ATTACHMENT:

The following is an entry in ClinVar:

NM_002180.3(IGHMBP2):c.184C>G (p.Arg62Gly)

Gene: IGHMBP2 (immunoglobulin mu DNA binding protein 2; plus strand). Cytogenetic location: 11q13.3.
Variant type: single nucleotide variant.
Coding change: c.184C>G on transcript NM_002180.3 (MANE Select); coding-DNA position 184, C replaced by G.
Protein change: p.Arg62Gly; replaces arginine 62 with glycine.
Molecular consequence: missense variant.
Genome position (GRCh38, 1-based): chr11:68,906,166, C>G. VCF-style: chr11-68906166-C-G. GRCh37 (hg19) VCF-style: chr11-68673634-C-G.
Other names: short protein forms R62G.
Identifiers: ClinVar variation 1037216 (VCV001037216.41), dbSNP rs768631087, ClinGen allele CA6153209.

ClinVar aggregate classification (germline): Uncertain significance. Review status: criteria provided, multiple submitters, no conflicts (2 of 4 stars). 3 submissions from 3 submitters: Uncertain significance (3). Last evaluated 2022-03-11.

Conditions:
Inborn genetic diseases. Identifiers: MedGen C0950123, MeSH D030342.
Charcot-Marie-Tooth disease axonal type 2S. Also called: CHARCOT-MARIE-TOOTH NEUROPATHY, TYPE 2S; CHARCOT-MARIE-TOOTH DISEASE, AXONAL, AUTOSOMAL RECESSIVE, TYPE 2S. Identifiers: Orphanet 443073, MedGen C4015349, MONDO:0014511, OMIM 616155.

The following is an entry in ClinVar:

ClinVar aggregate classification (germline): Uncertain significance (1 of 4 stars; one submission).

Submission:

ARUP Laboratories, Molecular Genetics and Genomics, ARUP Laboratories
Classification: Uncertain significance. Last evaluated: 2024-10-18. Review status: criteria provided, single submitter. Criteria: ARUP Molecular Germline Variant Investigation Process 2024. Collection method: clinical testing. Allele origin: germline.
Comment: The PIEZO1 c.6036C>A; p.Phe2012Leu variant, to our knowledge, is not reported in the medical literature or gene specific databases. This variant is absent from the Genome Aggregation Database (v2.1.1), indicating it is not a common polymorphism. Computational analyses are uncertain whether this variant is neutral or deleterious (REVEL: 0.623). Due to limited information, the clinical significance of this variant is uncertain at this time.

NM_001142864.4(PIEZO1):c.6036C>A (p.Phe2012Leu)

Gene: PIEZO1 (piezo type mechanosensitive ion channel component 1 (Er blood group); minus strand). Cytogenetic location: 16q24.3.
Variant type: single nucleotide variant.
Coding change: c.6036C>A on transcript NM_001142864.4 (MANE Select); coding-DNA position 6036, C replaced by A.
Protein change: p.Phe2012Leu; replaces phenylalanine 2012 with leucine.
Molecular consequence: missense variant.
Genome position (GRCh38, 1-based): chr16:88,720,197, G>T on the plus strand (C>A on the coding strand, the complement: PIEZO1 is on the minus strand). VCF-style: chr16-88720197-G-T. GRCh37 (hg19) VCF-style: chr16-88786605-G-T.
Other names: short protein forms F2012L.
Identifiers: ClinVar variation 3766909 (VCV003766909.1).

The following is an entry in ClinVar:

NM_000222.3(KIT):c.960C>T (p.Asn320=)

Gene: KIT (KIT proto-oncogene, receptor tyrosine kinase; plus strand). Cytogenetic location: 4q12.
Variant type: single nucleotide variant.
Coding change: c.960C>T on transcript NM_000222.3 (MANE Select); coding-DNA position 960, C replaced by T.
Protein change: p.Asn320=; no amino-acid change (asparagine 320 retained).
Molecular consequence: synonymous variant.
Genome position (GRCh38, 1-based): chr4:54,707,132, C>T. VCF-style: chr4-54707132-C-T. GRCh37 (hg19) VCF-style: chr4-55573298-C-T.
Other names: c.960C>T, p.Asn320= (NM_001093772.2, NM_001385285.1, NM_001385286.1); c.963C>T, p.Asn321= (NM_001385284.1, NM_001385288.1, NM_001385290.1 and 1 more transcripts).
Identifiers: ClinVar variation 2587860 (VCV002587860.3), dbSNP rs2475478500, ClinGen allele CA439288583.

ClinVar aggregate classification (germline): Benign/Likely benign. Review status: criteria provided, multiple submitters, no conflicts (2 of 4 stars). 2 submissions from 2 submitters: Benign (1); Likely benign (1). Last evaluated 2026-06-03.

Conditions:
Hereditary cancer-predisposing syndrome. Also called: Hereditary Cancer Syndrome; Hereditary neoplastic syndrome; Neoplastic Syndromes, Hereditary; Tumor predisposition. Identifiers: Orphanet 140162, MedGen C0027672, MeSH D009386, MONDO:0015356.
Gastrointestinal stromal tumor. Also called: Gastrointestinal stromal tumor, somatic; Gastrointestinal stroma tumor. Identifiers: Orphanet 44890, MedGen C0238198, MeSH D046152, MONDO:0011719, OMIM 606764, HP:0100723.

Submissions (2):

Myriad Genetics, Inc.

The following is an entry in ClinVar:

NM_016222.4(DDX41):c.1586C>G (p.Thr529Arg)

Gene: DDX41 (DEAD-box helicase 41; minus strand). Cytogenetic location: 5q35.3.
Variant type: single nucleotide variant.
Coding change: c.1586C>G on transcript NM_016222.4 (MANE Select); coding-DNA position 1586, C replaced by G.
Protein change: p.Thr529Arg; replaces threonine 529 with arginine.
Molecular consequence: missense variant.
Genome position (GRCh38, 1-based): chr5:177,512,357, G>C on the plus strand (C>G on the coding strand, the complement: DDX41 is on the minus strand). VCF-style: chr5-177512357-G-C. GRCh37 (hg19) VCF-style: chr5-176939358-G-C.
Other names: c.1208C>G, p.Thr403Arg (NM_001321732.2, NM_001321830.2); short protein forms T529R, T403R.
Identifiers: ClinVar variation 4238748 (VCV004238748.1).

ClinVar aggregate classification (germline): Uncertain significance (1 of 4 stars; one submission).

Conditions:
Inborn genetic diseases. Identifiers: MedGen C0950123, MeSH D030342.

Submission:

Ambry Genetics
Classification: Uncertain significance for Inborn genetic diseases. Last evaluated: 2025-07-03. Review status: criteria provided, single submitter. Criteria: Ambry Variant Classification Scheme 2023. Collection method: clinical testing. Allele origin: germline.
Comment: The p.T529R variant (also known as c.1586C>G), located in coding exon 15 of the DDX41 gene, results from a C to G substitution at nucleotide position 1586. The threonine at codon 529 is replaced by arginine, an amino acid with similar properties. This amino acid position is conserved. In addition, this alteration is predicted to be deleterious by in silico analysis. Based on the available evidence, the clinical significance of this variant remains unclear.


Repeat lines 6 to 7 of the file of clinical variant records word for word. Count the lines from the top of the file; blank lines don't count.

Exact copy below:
Protein change: p.Arg62Gly; replaces arginine 62 with glycine.
Molecular consequence: missense variant.